Abstract

This case study considers the clinical ethics issues of medical appropriateness and quality of life for patients who are critically ill. The case involves a terminally ill cancer patient with a profoundly diminished quality of life and an extremely poor prognosis; his spouse desires to bring him home, where she will arrange to keep him alive for as long as possible via life-sustaining interventions. The analysis engages with the complicated notion of medical appropriateness, both in general and as it pertains to life-sustaining interventions in a critical care setting, and considers the ethical implications of the various ways in which one might understand this concept. It also addresses the significance of quality-of-life determinations, emphasizing the role of individualized values in determining the importance of quality of life for clinical decision-making. The discussion concludes with a description of the two strategies employed by the ethics team in helping to alleviate the medical team’s concerns about this case.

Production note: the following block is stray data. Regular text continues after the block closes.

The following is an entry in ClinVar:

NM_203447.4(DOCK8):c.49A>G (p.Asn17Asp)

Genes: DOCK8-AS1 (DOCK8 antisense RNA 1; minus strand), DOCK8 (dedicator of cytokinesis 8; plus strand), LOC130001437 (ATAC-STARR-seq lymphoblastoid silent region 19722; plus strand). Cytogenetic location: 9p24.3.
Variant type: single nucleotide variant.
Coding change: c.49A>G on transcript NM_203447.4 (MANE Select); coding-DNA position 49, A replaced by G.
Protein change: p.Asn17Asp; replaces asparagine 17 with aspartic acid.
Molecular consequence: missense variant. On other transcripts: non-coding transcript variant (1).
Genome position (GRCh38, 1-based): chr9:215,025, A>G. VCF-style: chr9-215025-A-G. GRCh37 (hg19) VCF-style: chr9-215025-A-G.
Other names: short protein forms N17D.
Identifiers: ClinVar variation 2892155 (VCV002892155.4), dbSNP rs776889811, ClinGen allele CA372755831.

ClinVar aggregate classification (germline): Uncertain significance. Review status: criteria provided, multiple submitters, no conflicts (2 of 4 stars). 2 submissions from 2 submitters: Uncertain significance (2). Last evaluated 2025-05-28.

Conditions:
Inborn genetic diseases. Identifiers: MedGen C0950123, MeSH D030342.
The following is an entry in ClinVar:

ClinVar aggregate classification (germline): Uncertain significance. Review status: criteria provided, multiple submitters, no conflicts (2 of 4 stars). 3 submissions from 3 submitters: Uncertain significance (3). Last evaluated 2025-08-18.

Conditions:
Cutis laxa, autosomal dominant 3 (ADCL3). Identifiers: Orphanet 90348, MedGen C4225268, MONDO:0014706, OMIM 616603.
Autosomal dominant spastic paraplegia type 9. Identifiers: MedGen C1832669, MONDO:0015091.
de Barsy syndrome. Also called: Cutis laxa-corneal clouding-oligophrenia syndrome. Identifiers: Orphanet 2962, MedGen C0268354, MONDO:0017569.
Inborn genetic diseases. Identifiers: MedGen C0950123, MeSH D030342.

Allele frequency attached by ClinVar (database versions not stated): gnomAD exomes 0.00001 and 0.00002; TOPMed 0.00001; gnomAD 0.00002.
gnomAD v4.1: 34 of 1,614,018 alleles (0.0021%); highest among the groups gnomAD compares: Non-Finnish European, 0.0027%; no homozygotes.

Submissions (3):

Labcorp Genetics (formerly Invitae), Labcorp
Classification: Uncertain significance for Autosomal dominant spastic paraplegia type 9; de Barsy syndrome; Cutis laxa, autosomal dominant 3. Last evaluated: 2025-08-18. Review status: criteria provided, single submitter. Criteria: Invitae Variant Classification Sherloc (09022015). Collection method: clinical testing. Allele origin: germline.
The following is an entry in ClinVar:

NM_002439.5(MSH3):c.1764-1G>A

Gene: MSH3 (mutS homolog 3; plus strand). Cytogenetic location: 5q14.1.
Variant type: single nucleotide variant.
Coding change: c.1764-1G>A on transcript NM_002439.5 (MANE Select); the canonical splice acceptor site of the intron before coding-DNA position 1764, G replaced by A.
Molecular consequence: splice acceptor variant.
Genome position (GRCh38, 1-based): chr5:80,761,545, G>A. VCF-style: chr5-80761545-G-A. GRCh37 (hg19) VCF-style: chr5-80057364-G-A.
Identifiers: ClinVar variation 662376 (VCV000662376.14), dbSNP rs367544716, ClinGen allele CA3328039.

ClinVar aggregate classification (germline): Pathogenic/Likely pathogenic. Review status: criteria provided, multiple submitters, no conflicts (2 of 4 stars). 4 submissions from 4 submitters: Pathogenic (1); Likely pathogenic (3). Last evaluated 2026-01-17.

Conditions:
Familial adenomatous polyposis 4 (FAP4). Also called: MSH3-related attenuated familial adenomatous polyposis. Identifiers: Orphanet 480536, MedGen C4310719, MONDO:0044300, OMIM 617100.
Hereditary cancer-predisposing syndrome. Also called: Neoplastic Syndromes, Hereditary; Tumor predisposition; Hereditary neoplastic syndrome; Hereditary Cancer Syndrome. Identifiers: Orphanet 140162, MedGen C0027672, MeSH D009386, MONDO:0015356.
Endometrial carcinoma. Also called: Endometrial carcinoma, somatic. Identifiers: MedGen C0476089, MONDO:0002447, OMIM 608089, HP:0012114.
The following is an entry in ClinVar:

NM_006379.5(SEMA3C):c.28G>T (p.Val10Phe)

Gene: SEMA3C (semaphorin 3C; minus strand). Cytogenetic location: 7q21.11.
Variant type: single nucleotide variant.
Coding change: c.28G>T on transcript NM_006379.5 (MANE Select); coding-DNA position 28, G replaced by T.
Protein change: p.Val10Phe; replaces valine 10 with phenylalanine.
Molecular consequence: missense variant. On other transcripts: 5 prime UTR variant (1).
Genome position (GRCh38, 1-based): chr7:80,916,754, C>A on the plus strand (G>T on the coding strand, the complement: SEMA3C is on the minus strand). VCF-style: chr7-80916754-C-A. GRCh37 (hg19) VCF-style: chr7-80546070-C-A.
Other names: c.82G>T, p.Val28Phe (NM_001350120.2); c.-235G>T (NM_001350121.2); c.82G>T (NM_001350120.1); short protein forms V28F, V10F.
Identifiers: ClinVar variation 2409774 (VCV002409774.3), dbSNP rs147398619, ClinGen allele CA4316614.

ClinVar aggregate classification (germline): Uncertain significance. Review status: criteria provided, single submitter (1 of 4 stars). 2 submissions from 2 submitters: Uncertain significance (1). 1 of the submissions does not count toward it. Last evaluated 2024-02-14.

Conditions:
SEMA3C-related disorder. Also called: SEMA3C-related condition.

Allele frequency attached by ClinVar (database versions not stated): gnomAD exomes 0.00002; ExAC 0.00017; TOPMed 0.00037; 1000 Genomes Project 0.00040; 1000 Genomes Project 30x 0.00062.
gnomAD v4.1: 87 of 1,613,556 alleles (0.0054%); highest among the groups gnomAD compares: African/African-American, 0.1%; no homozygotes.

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Additional Information

ISSN
2157-1740
Print ISSN
2157-1732
Pages
pp. 87-95
Launched on MUSE
2017-07-12
Open Access
No
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